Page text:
This is a global climate problem, everyone. This affects all of us. All the corporations know it. All the insurance companies know it. But we keep booking an aisle seat because it’s so annoying having to climb over people to get out to the toilet …
I’m in England. There’s a family reunion in New Zealand in January. I have a limited budget. I’m flying less. How am I going to do it? My personal preference is always train. I knew I could get across Europe, through Russia and into China by train but, as you know, there’s a body of water around Australia and New Zealand that is, as yet, non-navigable by rail.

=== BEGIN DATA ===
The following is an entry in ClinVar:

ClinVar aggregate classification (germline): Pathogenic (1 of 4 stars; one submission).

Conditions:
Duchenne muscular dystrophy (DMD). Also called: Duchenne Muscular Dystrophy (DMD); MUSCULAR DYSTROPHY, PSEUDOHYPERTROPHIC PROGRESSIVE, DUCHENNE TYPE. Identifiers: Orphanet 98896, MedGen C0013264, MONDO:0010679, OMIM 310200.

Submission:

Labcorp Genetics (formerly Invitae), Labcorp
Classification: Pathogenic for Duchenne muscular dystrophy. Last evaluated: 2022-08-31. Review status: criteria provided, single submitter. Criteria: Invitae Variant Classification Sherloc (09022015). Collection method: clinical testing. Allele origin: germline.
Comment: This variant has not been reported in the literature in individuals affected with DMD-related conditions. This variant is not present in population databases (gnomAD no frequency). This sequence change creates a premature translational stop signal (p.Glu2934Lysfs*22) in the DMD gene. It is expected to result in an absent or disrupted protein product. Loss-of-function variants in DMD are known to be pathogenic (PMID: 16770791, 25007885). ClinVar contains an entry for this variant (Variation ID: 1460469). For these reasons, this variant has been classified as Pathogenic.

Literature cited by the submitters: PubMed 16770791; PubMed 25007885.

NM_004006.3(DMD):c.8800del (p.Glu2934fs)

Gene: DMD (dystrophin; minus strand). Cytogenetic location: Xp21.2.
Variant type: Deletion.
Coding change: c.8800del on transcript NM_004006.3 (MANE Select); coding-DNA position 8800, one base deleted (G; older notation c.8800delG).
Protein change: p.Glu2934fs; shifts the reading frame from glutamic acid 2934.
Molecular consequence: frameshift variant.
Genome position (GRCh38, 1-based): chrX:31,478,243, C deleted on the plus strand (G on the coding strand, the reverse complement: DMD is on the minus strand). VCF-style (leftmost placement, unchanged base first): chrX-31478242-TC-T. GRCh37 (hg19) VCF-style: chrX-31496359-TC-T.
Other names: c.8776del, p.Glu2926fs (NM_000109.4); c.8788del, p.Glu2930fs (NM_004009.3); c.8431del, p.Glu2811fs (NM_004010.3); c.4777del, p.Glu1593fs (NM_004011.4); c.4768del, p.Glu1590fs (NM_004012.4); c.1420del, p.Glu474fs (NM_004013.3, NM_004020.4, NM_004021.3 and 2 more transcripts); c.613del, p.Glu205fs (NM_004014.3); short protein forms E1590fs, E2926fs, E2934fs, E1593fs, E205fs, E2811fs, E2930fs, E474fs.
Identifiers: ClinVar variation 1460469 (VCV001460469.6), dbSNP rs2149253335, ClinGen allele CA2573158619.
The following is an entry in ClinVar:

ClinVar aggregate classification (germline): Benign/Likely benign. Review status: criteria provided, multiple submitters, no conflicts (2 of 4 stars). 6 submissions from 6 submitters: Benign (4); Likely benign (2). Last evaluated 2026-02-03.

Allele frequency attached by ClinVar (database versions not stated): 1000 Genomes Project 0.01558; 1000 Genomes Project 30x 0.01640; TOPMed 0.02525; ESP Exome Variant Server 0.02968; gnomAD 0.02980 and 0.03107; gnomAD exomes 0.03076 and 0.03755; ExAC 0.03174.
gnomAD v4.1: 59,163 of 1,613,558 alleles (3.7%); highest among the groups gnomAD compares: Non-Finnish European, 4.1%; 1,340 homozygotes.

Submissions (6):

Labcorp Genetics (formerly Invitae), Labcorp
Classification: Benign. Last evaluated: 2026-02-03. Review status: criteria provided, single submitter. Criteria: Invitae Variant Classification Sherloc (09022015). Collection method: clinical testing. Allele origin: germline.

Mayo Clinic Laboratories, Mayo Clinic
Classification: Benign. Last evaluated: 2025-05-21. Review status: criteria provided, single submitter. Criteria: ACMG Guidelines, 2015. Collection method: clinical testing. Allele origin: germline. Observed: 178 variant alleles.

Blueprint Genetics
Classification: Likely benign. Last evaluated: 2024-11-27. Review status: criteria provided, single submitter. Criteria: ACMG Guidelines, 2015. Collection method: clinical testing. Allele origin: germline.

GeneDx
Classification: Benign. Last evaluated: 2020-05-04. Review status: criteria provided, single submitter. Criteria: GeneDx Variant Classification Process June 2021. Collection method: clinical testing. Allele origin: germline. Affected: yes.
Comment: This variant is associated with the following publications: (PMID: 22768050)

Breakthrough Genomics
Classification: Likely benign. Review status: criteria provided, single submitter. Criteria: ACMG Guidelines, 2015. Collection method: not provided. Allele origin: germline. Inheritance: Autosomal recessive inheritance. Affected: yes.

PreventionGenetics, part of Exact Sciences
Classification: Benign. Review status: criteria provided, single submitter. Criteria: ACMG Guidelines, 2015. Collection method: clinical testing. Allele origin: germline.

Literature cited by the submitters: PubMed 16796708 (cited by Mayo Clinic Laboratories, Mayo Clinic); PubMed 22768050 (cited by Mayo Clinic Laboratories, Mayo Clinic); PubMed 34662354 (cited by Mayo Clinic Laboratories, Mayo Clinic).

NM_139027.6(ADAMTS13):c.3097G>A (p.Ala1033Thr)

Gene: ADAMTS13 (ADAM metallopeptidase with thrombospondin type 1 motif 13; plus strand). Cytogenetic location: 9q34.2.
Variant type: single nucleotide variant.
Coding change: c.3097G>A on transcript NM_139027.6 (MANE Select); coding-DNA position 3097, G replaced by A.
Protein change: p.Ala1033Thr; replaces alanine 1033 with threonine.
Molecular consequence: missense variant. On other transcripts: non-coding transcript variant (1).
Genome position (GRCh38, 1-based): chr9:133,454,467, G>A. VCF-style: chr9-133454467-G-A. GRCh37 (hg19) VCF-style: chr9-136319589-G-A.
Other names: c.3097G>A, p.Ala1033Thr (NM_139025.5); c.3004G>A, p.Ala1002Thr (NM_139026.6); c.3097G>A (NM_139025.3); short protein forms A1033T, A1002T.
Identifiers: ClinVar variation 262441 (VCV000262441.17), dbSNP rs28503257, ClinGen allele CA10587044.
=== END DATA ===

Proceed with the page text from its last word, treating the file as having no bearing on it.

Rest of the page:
Before you get all thrilled and retirement-home-positive for me, I am not going on a cruise. For a start, I don’t have that sort of money and secondly, WHAAAT? Some of those ships carry more than 6,000 passengers. Plus staff. And they eat and drink and have fun. And flush their toilets straight into the sea.
I think you will agree, the WWII slogan, ‘Is your trip really necessary?’ needs a dust-down and perk-up.
We must go at once to the wonderful The Man on Seat 61. Well known as The Train Expert, he lays out a possible journey from the UK to Australia in simple steps. I sent him an email to thank him for doing the hard work for me. He replied, wishing me an enjoyable trip. Gulp. Am I really going to do this? Europe, Russia and China, people. For a start. Then, there’s ocean and the South China sea. Where they have Big Waves.